https://wiki.openjdk.java.net/display/JDK8/Java+Dependency+Analysis+Tool
JDK Internal API Suggested Replacement
---------------- ---------------------
sun.security.x509.X500Name Use javax.security.auth.x500.X500Principal @since 1.4

 

How It Works

The jdeps (Java Dependency Analysis) tool was introduced in Java 8, and it is a command-line tool that is useful for listing static dependencies of JAR files.

 

Java 9 encapsulates many of the internal JDK APIs, making them inaccessible to standard applications. Prior to Java 9, there were circumstances that required applications to make use of such internal APIs.

 

Those applications will not run as expected on Java 9, so it is imperative such dependencies are found and resolved before attempting to run older code on Java 9.

 

The jdeps tool can be very useful for finding whether a JAR depends upon these internal APIs by listing out the dependencies if they exist.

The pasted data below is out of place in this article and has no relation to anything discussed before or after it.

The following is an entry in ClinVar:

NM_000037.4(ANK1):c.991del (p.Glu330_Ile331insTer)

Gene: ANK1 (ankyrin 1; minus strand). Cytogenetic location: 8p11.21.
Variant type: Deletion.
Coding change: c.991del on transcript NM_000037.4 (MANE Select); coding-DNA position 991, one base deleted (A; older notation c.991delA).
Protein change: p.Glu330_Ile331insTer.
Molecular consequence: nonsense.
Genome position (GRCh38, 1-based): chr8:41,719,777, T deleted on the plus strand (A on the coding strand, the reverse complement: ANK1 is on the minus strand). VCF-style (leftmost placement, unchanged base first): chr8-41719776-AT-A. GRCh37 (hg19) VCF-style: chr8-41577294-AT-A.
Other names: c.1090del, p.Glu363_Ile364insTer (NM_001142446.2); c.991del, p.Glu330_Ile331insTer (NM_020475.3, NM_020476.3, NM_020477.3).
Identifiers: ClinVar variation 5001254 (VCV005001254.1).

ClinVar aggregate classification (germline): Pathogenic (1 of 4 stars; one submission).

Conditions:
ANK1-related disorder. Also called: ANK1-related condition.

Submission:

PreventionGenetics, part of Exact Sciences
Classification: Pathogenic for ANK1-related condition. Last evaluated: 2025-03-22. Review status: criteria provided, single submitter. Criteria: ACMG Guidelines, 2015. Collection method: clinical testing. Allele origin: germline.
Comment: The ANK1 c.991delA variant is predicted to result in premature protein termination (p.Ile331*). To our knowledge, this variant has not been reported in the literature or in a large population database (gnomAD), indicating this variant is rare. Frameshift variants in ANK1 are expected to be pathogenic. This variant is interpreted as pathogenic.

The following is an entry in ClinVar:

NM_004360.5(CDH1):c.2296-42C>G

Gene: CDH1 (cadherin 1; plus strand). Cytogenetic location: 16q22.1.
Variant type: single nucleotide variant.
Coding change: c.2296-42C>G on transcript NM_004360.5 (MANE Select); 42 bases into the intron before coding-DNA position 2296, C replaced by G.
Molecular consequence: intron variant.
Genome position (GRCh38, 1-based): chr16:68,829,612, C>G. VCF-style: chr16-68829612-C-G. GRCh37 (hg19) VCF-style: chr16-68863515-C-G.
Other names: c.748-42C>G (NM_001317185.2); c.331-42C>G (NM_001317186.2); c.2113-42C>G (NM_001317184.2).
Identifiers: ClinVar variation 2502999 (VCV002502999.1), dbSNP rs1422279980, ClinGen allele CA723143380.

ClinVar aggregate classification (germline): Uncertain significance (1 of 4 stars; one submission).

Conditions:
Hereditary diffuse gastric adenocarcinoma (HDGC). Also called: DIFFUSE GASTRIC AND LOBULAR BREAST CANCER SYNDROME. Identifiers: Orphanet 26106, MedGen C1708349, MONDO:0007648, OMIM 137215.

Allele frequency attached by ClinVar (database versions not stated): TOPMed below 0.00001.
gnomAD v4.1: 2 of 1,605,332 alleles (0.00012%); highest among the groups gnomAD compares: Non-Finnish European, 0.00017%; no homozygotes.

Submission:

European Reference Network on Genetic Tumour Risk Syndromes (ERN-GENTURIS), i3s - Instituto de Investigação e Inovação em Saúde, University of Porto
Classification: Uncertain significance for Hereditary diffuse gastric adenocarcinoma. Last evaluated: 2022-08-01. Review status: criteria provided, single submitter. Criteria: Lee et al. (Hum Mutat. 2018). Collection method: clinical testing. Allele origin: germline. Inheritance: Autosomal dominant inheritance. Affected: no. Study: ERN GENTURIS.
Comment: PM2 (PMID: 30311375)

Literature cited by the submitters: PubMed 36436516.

If you wish to list the output in the .dot file format, specify the -dotoutput option along with -jdkinternals, as follows:

jdeps -dotoutput /java_dev/security-dependencies.dot -jdkinternals security.jar

 

The jdeps tool can also be helpful for determining JAR dependencies, in general.

The tool contains a --list-deps option to do just that.

Simply put, the --list-deps option lists each of the modules a specified JAR depends upon.

 

Providing Loose Coupling Between Modules

Providing Loose Coupling Between Modules

Problem: You would like to provide loose coupling between modules, such that one module may call upon another module as a service.

Solution

Make use of the service architecture that has been built into the Java 9 modularity system. A service consumer can specify loose coupling by specifying a “uses” clause in the module descriptor to indicate that the module makes use of a particular service.